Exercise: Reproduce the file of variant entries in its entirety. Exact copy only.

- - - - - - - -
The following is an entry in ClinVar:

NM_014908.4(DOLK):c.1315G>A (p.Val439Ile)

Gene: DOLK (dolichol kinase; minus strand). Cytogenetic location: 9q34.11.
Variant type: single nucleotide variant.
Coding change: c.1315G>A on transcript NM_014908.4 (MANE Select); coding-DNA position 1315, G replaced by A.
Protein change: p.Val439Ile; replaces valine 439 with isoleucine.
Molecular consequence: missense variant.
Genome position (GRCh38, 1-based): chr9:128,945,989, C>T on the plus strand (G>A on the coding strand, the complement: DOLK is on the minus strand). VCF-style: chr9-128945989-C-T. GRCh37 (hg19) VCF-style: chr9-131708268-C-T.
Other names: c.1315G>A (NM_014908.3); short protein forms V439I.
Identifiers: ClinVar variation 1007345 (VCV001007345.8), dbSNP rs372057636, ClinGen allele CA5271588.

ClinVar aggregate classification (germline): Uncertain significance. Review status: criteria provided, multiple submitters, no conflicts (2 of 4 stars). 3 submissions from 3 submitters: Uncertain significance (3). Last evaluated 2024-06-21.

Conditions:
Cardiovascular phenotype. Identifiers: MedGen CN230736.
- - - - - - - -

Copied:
The following is an entry in ClinVar:

NM_014908.4(DOLK):c.1315G>A (p.Val439Ile)

Gene: DOLK (dolichol kinase; minus strand). Cytogenetic location: 9q34.11.
Variant type: single nucleotide variant.
Coding change: c.1315G>A on transcript NM_014908.4 (MANE Select); coding-DNA position 1315, G replaced by A.
Protein change: p.Val439Ile; replaces valine 439 with isoleucine.
Molecular consequence: missense variant.
Genome position (GRCh38, 1-based): chr9:128,945,989, C>T on the plus strand (G>A on the coding strand, the complement: DOLK is on the minus strand). VCF-style: chr9-128945989-C-T. GRCh37 (hg19) VCF-style: chr9-131708268-C-T.
Other names: c.1315G>A (NM_014908.3); short protein forms V439I.
Identifiers: ClinVar variation 1007345 (VCV001007345.8), dbSNP rs372057636, ClinGen allele CA5271588.

ClinVar aggregate classification (germline): Uncertain significance. Review status: criteria provided, multiple submitters, no conflicts (2 of 4 stars). 3 submissions from 3 submitters: Uncertain significance (3). Last evaluated 2024-06-21.

Conditions:
Cardiovascular phenotype. Identifiers: MedGen CN230736.